Our Bulgaria trip started in Veliko Tarnovo. The old capital of Bulgaria that emanates Medieval history, nicknamed the “City of Tsars.” It’s a common stop for travelers making their way through the country from Bucharest, Romania by train, but otherwise largely undiscovered. Perhaps for the lack of awareness of its hidden treasures. In this guide, we share Veliko Tarnovo’s best-kept secrets so that you can enjoy this magnificent destination and its unusual sights.
Tsarevets Fortress of Veliko Tarnovo
The majestic Tsarevets Fortress is undoubtedly Veliko Tarnovo’s symbol and the main tourist attraction. The entrance is a long uphill walk that builds importance and gradually unravels the stately size of the structure. The fortress dates back to the 5th-7th centuries and has been rebuilt multiple times and restored. Inside you will find remains of a monastery, churches, and houses.
Finish the tour at the Patriarchal Cathedral, perched on the hilltop inside the fortress. It was built around 1235 and has been restored since then. Unfortunately, the typical frescos had been replaced with unusual murals, which is why it no longer functions as a church but as a museum. If the paintings don’t impress you, the panoramic view over the town certainly will!
On Saturday evenings, the facade of the fortress hosts an impressive sound and light show that tells the story of Bulgaria’s past. The kaleidoscopic light show is free of charge, but if you’d like to have it accompanied by sound, you have to purchase tickets on the website. Check the dates and timings and get the tickets in advance because they run out fast! The complete show experience is usually free of charge on public holidays.
Wander Around the Old Town
The old town, our favorite part of Veliko Tarnovo, spreads across three rising and falling hills among dramatic curves of the Yantra river. Although much of it is uphill, you are too busy gawking to realize you are tired.
Strolling along the Yantra, you won’t miss the town’s second most impressive attraction – Asenevtsi Monument. This sword-like monument is dedicated to the three Asen brothers who founded a dynasty in Bulgaria, proclaimed themselves Tsars. They ruled their Tsardom from Veliko Tarnovo. The monument is connected to the city center by the Stambolov bridge. Walk across the bridge to capture stunning views of the city.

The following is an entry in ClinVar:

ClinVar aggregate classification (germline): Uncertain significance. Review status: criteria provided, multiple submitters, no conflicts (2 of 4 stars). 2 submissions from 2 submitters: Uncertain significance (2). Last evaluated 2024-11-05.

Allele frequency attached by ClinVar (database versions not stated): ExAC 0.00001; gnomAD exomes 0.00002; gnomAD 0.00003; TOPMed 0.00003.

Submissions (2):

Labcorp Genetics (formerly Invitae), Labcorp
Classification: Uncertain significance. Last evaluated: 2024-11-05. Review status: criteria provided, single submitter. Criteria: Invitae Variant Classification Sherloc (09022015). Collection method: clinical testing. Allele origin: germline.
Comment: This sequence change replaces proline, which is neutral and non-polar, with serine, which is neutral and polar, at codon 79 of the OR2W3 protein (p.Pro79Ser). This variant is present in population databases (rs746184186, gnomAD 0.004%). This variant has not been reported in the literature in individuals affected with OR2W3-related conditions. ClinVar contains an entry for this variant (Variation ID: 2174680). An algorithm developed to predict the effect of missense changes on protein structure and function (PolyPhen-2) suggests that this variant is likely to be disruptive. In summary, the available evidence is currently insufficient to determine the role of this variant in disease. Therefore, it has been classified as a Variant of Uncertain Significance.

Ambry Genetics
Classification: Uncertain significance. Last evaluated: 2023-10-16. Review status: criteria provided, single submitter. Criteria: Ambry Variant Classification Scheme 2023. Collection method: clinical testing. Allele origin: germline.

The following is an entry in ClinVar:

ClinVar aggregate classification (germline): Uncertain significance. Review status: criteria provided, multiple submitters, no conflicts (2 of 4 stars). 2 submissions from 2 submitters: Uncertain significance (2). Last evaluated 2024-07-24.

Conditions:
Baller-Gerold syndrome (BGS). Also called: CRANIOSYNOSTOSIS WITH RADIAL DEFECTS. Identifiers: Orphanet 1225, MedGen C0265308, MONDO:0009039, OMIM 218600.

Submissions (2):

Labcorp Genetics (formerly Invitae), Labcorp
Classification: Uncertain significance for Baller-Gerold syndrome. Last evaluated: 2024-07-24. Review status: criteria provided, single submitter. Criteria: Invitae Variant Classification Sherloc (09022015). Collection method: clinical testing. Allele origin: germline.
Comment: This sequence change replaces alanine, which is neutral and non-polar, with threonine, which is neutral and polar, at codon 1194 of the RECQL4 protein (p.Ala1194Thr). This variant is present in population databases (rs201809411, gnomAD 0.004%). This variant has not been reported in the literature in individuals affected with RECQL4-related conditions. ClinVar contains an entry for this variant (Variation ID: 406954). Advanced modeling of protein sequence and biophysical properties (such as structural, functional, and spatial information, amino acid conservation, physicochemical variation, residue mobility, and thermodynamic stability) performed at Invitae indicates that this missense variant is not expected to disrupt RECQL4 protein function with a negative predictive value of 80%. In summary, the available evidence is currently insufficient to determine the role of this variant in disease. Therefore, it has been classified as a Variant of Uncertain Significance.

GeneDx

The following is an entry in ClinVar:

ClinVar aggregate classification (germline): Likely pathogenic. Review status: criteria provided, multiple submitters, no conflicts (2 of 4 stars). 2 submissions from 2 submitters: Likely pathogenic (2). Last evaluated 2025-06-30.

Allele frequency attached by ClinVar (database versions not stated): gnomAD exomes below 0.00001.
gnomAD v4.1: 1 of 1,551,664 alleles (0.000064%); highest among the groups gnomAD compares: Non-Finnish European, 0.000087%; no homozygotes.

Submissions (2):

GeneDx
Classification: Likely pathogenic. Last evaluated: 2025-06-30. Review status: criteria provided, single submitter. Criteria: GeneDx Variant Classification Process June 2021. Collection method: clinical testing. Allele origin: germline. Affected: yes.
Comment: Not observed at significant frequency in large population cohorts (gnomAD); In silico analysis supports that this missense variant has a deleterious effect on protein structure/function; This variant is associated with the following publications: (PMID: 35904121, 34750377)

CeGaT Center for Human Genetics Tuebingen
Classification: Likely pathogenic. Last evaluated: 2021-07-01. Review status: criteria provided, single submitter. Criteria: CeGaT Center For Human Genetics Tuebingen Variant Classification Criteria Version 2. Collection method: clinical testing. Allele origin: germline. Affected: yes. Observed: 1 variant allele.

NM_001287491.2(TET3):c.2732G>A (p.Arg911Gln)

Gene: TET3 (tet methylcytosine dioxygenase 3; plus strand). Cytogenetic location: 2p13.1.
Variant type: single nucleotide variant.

In the heart of the Old town lies a vibrant artisan emporium called Samovodska Charshia. It’s the best place to buy souvenirs and local arts and crafts. You can trust they were made on site because the shops double up as studios, and you can observe the work in progress. Many of these crafts are unique to Bulgaria, like the hand-carved figurines and the Kuker’s masks – furry monster costumes used in a ritual to ward off evil spirits for the arrival of spring. And the ornately decorated guveche pots -the equivalent of the Moroccan tajine.
After picking up your Bulgarian crafts, make your way to the quaint Gurko street for gorgeous river views, the Asenevtsi Monument, and sample some Bulgarian dishes. But more on that later!
Go on a Hike or Two
Bulgarians are the outdoorsy types. Therefore, many local traditions and celebrations involve going out into nature and sometimes climbing mountains. In our Bulgaria series (link), we will mention a few you can partake in.
As a warm-up, explore the many hiking paths in Sveta Gora Park. Then, we challenge you to another hike, which is difficult to find, but you are rewarded with the ‘swing of love’ and a breathtaking view over Veliko Tarnovo. A very picturesque spot!
On a day trip, you can make your way 2 hours out of the city to Prohodna cave, the longest cave in Bulgaria with two entrances. It’s an easy hike getting to it, but the sight of the two large holes fondly named ‘the Eyes God’ is absolutely worth it. The Milky Way adorns Bulgaria’s night sky in the summer, so camp at Prohodna overnight and capture incredible photos inside the cave.
Wake up at Dawn to Pick Roses
We recommend planning your trip to Veliko Tarnovo in May and June so you can partake in the Festival of Roses. The festival is held in Kazanlak, located 1.5 hours away from Veliko Tarnovo. One of the world’s best rose oils is produced from these roses handpicked at dawn to preserve their essential oils.
If you are not in town over these months, you should still make the trip to Kazanlak. First, visit the History Museum to learn about the Thracian groups of people which resided there and then hike to the mysterious Buzovgrad Megalith.
Join the First of July Morning Celebration